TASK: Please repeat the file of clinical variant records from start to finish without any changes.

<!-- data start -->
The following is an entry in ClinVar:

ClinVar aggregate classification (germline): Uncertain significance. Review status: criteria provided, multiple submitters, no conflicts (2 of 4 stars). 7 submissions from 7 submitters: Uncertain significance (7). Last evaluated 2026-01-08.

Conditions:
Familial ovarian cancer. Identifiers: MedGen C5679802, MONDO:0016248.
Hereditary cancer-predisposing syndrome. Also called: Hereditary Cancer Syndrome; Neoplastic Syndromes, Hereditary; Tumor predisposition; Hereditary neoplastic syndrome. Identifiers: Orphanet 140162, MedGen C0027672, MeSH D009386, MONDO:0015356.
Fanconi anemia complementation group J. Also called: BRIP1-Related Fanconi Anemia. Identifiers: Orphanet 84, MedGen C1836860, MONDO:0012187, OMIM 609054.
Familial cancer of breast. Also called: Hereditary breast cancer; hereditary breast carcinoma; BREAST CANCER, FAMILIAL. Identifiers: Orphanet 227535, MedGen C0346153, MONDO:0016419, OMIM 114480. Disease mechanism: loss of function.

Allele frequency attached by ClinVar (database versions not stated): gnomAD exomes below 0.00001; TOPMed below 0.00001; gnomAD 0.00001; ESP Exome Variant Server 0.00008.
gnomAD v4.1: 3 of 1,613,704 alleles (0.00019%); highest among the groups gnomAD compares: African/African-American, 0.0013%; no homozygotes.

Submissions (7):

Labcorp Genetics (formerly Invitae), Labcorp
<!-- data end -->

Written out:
The following is an entry in ClinVar:

ClinVar aggregate classification (germline): Uncertain significance. Review status: criteria provided, multiple submitters, no conflicts (2 of 4 stars). 7 submissions from 7 submitters: Uncertain significance (7). Last evaluated 2026-01-08.

Conditions:
Familial ovarian cancer. Identifiers: MedGen C5679802, MONDO:0016248.
Hereditary cancer-predisposing syndrome. Also called: Hereditary Cancer Syndrome; Neoplastic Syndromes, Hereditary; Tumor predisposition; Hereditary neoplastic syndrome. Identifiers: Orphanet 140162, MedGen C0027672, MeSH D009386, MONDO:0015356.
Fanconi anemia complementation group J. Also called: BRIP1-Related Fanconi Anemia. Identifiers: Orphanet 84, MedGen C1836860, MONDO:0012187, OMIM 609054.
Familial cancer of breast. Also called: Hereditary breast cancer; hereditary breast carcinoma; BREAST CANCER, FAMILIAL. Identifiers: Orphanet 227535, MedGen C0346153, MONDO:0016419, OMIM 114480. Disease mechanism: loss of function.

Allele frequency attached by ClinVar (database versions not stated): gnomAD exomes below 0.00001; TOPMed below 0.00001; gnomAD 0.00001; ESP Exome Variant Server 0.00008.
gnomAD v4.1: 3 of 1,613,704 alleles (0.00019%); highest among the groups gnomAD compares: African/African-American, 0.0013%; no homozygotes.

Submissions (7):

Labcorp Genetics (formerly Invitae), Labcorp